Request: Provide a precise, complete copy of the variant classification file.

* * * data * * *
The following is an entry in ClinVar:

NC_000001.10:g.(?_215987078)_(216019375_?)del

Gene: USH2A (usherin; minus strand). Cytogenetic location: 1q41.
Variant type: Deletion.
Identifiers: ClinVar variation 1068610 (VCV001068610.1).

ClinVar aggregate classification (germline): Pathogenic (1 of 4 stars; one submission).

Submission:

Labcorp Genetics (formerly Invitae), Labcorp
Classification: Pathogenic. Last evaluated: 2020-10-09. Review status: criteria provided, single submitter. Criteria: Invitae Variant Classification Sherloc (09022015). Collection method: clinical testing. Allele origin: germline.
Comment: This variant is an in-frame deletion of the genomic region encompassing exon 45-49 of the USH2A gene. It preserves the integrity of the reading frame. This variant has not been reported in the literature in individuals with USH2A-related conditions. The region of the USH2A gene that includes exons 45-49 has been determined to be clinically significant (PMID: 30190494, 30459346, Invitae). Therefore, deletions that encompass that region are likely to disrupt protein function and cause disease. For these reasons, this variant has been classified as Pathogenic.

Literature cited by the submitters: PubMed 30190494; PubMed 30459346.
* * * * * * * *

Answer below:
The following is an entry in ClinVar:

NC_000001.10:g.(?_215987078)_(216019375_?)del

Gene: USH2A (usherin; minus strand). Cytogenetic location: 1q41.
Variant type: Deletion.
Identifiers: ClinVar variation 1068610 (VCV001068610.1).

ClinVar aggregate classification (germline): Pathogenic (1 of 4 stars; one submission).

Submission:

Labcorp Genetics (formerly Invitae), Labcorp
Classification: Pathogenic. Last evaluated: 2020-10-09. Review status: criteria provided, single submitter. Criteria: Invitae Variant Classification Sherloc (09022015). Collection method: clinical testing. Allele origin: germline.
Comment: This variant is an in-frame deletion of the genomic region encompassing exon 45-49 of the USH2A gene. It preserves the integrity of the reading frame. This variant has not been reported in the literature in individuals with USH2A-related conditions. The region of the USH2A gene that includes exons 45-49 has been determined to be clinically significant (PMID: 30190494, 30459346, Invitae). Therefore, deletions that encompass that region are likely to disrupt protein function and cause disease. For these reasons, this variant has been classified as Pathogenic.

Literature cited by the submitters: PubMed 30190494; PubMed 30459346.